Finally, you need to consider the costs of what it could be for storing and paying for parking. If you live in a big city, then parking and storage can be quite high. If you have a motorcycle or a scooter, then you would potentially save a lot of money on parking or storing it and you won’t have to deal with traffic as much either because of the maneuverability. That being said, it also depends on where you want to store your vehicle simply because if you are in a congested, urban area, a scooter or a motorcycle may just be more susceptible to crime whether it is damage or theft. Flashy motorcycles stick out like a sore thumb and could be targets for senseless or strategic vandalism. This could raise some of your insurance costs as well with respect to the likelihood of a claim. Advantage: Draw

All Other Factors

The biggest thing to consider is whether or not one of these fits into your personal life and mode of transportation better than the other does. If you happen to be a single individual and you are comfortable with the added risk (and need for safety)of driving a two-wheeled vehicle instead of having the protection around you that a four-wheeled auto provides, then you should at least look into what a motorcycle or a scooter can offer you. That being said, if you are part of a family and have little ones, you live in inclement weather, or you need to transport things without wearing a leather jacket, perhaps the car is the best option.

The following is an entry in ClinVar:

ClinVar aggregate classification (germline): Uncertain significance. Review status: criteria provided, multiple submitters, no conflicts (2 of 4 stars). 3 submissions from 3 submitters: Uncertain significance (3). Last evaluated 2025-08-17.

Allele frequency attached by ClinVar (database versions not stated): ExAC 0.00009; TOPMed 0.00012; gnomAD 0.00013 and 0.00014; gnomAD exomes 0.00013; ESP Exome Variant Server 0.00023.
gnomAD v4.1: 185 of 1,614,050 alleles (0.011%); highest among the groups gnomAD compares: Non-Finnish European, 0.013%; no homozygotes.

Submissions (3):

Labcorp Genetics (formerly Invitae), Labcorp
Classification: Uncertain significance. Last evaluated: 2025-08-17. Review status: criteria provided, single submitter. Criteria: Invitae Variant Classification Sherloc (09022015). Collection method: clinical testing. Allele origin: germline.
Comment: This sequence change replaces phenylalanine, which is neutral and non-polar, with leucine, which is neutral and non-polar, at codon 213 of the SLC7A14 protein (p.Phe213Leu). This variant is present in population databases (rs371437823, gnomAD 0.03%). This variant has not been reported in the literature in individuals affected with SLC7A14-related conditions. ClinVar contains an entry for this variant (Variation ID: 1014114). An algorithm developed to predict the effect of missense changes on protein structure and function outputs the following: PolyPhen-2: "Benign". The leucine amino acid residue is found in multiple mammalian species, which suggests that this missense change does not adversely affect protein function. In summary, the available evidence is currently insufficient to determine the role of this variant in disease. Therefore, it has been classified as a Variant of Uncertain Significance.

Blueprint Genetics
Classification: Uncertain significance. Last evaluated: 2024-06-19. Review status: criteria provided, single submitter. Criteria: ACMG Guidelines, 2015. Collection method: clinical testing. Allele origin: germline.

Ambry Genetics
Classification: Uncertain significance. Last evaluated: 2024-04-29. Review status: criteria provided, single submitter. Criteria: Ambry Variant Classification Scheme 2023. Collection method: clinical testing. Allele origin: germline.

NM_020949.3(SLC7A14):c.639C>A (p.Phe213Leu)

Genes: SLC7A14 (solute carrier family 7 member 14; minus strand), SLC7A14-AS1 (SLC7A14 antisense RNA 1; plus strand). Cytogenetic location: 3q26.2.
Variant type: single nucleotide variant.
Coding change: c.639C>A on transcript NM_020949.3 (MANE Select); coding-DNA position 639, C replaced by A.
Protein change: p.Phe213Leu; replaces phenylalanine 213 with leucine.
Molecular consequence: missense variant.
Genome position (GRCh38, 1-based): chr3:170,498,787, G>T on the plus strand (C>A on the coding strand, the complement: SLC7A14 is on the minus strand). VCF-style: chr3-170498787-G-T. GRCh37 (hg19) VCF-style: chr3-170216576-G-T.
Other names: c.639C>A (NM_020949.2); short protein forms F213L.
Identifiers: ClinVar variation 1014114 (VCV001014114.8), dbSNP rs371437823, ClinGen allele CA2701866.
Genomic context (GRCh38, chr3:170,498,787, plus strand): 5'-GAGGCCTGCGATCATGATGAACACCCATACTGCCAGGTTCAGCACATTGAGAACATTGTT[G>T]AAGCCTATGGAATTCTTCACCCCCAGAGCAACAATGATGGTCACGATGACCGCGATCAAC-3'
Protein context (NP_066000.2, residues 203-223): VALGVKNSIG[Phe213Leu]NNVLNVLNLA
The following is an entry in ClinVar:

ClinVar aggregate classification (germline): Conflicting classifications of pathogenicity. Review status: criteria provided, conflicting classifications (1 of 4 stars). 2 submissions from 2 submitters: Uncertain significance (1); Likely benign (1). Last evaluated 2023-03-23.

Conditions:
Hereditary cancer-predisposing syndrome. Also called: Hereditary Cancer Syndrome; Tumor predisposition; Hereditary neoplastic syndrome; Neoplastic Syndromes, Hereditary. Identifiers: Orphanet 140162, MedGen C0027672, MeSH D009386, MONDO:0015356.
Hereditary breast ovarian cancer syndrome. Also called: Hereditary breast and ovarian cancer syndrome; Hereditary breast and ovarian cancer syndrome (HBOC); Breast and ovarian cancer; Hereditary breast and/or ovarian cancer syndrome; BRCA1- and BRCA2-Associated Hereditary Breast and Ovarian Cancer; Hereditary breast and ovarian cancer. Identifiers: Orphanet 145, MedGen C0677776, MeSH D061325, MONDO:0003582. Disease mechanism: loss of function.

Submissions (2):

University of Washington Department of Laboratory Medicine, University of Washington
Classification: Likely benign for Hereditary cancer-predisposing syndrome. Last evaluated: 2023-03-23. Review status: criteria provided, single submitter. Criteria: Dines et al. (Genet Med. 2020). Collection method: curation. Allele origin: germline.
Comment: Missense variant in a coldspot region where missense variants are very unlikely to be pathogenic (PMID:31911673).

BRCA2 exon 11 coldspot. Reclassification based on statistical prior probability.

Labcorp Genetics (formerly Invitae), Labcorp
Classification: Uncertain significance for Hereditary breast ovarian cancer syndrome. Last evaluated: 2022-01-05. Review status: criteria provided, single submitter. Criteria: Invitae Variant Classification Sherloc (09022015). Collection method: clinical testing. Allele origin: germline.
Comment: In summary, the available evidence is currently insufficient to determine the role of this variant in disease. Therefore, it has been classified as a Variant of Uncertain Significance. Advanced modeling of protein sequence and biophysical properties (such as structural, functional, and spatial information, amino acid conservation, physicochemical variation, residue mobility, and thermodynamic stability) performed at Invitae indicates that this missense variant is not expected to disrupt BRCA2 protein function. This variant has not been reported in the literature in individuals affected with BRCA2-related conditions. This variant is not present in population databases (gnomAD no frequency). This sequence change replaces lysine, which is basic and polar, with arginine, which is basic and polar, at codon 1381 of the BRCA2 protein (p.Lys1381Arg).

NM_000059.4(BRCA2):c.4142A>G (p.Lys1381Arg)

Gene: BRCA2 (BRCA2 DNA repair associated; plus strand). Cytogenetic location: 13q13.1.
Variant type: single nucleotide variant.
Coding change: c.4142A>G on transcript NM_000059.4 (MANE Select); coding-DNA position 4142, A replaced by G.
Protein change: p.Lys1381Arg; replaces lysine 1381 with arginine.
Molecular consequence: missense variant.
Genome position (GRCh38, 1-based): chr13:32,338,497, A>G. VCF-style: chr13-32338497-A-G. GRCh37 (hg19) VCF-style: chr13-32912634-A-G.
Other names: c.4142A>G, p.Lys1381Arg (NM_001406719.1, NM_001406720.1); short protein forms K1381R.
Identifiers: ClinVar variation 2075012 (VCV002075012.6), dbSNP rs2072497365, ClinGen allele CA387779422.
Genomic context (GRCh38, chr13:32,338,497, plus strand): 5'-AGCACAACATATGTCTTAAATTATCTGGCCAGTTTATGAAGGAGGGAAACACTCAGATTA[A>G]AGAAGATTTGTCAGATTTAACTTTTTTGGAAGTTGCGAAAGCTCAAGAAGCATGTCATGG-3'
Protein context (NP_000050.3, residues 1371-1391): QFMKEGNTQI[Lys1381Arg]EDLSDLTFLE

Your decision will have to make sense for you and your specific circumstances. That being said, if you are comfortable with a little bit of the risk that you take on when driving two-wheeled vehicles, it absolutely makes sense to see how you can save money and have fun doing it by riding a motorcycle. Consider how much fun you could have while putting cash back in your wallet.

Would you ever ride a motorcycle or use one as your main method of transportation? Why or why not? If you would or did, did money factor in to the equasion? How much did you find having a motorcycle saved you, in general?

3 comments:

  1. I would never consider a motorcycle. My uncle died in a motorcycle accident leaving behind a young family. I know you can also die from a car accident, as a pedestrian or cyclist but I think the risks are higher as a motorcyclist or cyclist on the road simply because car drivers are blind, and sometimes even hostile, towards motorcycles and cyclists. We live close to a bike path to the city. Its a 60minute ride on a bicycle each way. We opted for an electric bike for my husband for his daily commute to and from work. It will take 2 years to pay off the bike in public transport costs and we are half way through. After that cost of transport for him will be next to nothing other than cost of re-charging the battery daily and maintenance costs which are minimal. Since riding he has become incredibly fit and has lost weight. He finds that riding is considerably quicker than driving or taking public transport. Win-win.

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  2. The ER calls them "donorcycles" for a reason.

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  3. My husband and I both drive a motorcycle. Being a safe driver and staying visible to cars will cut risk by a lot (though not entirely), as will choosing to ride a bike that you can handle.